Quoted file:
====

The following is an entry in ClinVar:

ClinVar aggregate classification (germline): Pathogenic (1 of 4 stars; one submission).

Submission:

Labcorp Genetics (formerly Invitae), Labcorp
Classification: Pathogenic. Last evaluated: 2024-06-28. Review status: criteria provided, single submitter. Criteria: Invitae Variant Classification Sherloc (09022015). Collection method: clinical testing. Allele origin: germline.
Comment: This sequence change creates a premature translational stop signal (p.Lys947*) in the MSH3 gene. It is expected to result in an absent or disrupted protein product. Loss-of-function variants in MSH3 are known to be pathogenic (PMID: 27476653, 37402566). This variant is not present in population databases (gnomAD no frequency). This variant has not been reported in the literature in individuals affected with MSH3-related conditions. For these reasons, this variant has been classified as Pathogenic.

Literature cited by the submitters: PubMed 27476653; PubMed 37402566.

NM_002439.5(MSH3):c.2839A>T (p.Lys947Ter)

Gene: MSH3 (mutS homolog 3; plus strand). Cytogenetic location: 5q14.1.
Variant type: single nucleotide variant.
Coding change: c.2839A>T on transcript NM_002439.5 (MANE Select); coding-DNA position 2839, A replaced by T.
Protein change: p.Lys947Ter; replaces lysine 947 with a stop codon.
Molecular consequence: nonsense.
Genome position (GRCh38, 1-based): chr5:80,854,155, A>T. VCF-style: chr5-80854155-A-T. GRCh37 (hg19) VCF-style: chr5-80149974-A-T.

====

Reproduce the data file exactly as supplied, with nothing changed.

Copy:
The following is an entry in ClinVar:

ClinVar aggregate classification (germline): Pathogenic (1 of 4 stars; one submission).

Submission:

Labcorp Genetics (formerly Invitae), Labcorp
Classification: Pathogenic. Last evaluated: 2024-06-28. Review status: criteria provided, single submitter. Criteria: Invitae Variant Classification Sherloc (09022015). Collection method: clinical testing. Allele origin: germline.
Comment: This sequence change creates a premature translational stop signal (p.Lys947*) in the MSH3 gene. It is expected to result in an absent or disrupted protein product. Loss-of-function variants in MSH3 are known to be pathogenic (PMID: 27476653, 37402566). This variant is not present in population databases (gnomAD no frequency). This variant has not been reported in the literature in individuals affected with MSH3-related conditions. For these reasons, this variant has been classified as Pathogenic.

Literature cited by the submitters: PubMed 27476653; PubMed 37402566.

NM_002439.5(MSH3):c.2839A>T (p.Lys947Ter)

Gene: MSH3 (mutS homolog 3; plus strand). Cytogenetic location: 5q14.1.
Variant type: single nucleotide variant.
Coding change: c.2839A>T on transcript NM_002439.5 (MANE Select); coding-DNA position 2839, A replaced by T.
Protein change: p.Lys947Ter; replaces lysine 947 with a stop codon.
Molecular consequence: nonsense.
Genome position (GRCh38, 1-based): chr5:80,854,155, A>T. VCF-style: chr5-80854155-A-T. GRCh37 (hg19) VCF-style: chr5-80149974-A-T.